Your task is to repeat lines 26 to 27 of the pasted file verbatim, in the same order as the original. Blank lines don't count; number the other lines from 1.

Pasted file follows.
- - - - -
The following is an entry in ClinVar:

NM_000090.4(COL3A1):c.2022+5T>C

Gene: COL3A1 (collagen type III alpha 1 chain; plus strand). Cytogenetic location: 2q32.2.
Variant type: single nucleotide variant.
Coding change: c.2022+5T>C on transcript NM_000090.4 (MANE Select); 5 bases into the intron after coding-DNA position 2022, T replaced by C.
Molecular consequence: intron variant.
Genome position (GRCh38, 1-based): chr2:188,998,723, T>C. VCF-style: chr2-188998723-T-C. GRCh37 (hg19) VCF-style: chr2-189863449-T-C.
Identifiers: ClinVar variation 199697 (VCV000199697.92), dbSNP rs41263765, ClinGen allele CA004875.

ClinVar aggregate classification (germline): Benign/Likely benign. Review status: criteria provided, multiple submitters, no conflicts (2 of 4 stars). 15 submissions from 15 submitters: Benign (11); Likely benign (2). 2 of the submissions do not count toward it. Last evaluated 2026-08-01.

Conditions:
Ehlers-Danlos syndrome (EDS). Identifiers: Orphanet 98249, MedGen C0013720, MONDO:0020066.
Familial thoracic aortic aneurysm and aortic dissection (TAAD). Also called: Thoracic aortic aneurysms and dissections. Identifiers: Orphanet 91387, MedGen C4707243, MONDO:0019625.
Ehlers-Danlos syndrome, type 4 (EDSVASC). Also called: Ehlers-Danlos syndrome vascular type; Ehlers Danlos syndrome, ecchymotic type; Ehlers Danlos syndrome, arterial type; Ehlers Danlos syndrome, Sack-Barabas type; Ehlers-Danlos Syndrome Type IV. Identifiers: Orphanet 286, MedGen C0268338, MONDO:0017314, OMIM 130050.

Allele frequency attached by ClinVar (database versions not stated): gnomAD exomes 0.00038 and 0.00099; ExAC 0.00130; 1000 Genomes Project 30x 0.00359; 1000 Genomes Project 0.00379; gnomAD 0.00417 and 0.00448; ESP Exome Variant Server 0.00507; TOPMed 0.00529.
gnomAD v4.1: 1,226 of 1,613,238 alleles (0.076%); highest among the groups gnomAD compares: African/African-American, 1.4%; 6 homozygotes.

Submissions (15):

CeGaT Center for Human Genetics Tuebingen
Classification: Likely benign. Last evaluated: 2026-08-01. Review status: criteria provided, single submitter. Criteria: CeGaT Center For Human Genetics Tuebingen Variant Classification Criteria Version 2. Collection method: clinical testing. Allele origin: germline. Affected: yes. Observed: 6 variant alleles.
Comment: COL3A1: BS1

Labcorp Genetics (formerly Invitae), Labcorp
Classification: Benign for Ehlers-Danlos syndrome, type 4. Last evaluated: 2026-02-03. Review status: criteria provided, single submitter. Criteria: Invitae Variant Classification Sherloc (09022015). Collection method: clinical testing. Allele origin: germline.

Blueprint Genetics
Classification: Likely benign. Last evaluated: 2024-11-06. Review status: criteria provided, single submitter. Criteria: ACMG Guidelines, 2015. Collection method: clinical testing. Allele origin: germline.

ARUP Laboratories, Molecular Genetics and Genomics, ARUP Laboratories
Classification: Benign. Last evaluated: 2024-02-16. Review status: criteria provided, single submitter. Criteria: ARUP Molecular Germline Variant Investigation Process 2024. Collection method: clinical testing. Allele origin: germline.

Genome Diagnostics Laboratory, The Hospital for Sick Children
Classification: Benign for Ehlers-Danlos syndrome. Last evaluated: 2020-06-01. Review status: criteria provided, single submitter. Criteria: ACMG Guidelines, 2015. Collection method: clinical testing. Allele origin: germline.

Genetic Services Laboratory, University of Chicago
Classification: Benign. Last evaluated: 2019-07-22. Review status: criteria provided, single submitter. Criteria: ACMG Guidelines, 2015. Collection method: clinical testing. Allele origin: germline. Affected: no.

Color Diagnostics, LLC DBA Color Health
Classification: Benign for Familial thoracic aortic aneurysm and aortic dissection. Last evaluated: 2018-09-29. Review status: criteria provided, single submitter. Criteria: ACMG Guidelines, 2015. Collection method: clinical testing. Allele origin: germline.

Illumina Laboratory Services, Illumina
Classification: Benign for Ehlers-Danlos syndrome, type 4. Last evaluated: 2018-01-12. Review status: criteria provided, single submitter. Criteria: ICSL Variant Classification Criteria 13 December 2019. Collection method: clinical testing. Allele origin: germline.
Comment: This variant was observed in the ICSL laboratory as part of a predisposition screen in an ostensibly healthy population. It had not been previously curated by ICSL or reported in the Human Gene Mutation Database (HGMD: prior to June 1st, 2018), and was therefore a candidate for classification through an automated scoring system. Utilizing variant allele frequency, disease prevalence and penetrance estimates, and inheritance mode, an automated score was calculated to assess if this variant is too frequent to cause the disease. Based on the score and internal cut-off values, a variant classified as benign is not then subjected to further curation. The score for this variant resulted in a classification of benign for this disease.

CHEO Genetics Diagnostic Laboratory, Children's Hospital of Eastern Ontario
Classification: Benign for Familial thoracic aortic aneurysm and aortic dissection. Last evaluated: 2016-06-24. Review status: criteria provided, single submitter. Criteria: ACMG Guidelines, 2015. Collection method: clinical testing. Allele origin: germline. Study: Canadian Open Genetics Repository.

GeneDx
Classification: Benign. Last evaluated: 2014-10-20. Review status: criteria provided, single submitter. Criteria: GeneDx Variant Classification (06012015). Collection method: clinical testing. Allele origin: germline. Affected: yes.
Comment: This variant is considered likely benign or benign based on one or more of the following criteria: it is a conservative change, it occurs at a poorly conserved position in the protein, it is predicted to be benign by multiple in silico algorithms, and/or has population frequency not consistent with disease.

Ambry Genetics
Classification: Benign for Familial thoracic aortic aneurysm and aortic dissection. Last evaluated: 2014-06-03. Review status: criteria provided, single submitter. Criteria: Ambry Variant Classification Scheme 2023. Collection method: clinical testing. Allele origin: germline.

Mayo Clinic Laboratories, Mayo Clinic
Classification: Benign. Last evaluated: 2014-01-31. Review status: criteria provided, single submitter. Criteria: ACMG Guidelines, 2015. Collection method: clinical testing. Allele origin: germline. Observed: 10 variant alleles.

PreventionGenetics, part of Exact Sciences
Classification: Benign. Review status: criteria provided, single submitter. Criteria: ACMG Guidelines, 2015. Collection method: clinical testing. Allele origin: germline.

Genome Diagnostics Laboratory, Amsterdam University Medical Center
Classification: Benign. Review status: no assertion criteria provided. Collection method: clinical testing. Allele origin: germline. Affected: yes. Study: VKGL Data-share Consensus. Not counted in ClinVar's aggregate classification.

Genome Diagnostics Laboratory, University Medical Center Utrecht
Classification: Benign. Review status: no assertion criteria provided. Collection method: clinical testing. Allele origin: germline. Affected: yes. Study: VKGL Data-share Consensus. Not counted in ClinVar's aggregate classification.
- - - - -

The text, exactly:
Genome Diagnostics Laboratory, The Hospital for Sick Children
Classification: Benign for Ehlers-Danlos syndrome. Last evaluated: 2020-06-01. Review status: criteria provided, single submitter. Criteria: ACMG Guidelines, 2015. Collection method: clinical testing. Allele origin: germline.